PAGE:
‘Bardejov’ (Sadly) Arrives at the Perfect Time

Robert Davi powers lesser-known tale of Jewish bravery during the Holocaust

“The Zone of Interest” kept the camera away from the Nazi atrocities.

We watched a “normal” German family literally living next door to a concentration camp. Only the nauseating sounds of the death camp crept into the Oscar-winning film.

“Bardejov” puts a human face on the Holocaust, and we’re all the better for it. This lesser-known story of heroism offers a complex portrait of fear and resourcefulness.

Led by a never-better Robert Davi, “Bardejov” is a worthy addition to the Holocaust film genre, and it’s timing couldn’t be better given the shocking rise in antisemitism across the globe.

Bardejov - Official Trailer - Starring Robert Davi & Danny A. Abeckaser

Davi plays Rafuel Lowy, a Jewish leader struggling to protect his people from the Nazi’s expanding empire. It’s 1942, and the Slovakian town of Bardejov is increasingly under Hitler’s control.

You won’t find any Nazis goose-stepping across the streets. The local Hlinka Guards prove more than eager to do the Third Reich’s bidding.

Rafuel’s role as both a spiritual leader and local businessman has kept him and his friends safe up until now. The Jewish death camps need new prisoners, forcing Rafuel to find a way to save his fellow Jews.

When the call goes out to recruit hundreds of local Jewish girls to “work” in a German shoe factory, Rafuel concocts a wild scheme to thwart that plan.

Director Danny A. Abeckaser recreates the look and feel of ’40s-era Europe despite a modest budget, and the screenplay underscores the challenges Bardejov’s Jewish population faced. The Nazi plan encroached on core liberties piece by piece, making tiny promises with crushing expiration dates.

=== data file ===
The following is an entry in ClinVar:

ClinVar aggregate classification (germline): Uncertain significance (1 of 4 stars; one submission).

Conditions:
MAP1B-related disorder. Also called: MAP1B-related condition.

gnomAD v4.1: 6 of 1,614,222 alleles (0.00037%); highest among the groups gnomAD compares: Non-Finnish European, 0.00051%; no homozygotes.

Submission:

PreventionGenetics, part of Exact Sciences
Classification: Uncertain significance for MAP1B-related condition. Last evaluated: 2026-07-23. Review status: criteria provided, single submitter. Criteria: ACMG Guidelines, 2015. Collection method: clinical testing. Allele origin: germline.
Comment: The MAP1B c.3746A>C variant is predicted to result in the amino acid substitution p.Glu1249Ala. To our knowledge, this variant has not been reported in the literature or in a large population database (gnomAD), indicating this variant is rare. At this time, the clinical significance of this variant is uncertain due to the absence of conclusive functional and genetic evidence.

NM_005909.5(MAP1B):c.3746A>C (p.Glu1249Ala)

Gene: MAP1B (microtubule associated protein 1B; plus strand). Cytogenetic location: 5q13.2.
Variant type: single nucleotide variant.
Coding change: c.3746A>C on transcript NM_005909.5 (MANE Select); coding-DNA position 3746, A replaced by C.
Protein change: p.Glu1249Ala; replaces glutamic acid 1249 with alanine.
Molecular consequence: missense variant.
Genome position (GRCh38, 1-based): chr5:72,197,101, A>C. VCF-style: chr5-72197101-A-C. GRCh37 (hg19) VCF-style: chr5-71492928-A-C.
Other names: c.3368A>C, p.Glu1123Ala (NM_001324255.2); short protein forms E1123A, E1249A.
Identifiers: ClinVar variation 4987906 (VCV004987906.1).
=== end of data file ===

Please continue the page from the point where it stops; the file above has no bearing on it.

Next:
Appeasement seems the only possible answer … until it isn’t.

That tension powers the first act, suggesting how the most reasonable people hoped to negotiate their way out of the nightmare.

Davi, so memorable in both supporting and leading roles, brings both his steely presence and knack for serving the needs of each scene. His Rafuel can be kind and considerate one moment, then impulsive and raw.

The actor ensures it all flows from a place of authenticity.

“Bardejov” drags a bit in the middle, but once the desperate plan snaps into action it takes on a new, emboldened purpose.

Abeckaser’s film isn’t interested in clumsy, modern-day comparisons. Nothing rips us from the era in question, but it’s impossible to watch the horrors play out without remembering Oct. 7.

Emil A. Fish, a Slovakian survivor of the death camps, co-produced the film and helps frame the story. We shouldn’t need that kind of bookending in 2024, but sadly the facts on the ground suggest otherwise.

It’s a shame so few people know about this chapter in World War II history. Now, thanks to the gritty “Bardejov,” some will at last.

HiT or Miss: “Bardejov” reminds us there are still powerful stories tied to the Holocaust that need to be told on screen. 


    1. Should be daily, given the general apathy toward the Holocaust, the massive ignorance of history, and the surging Jew hatred coming from all sides, even here.

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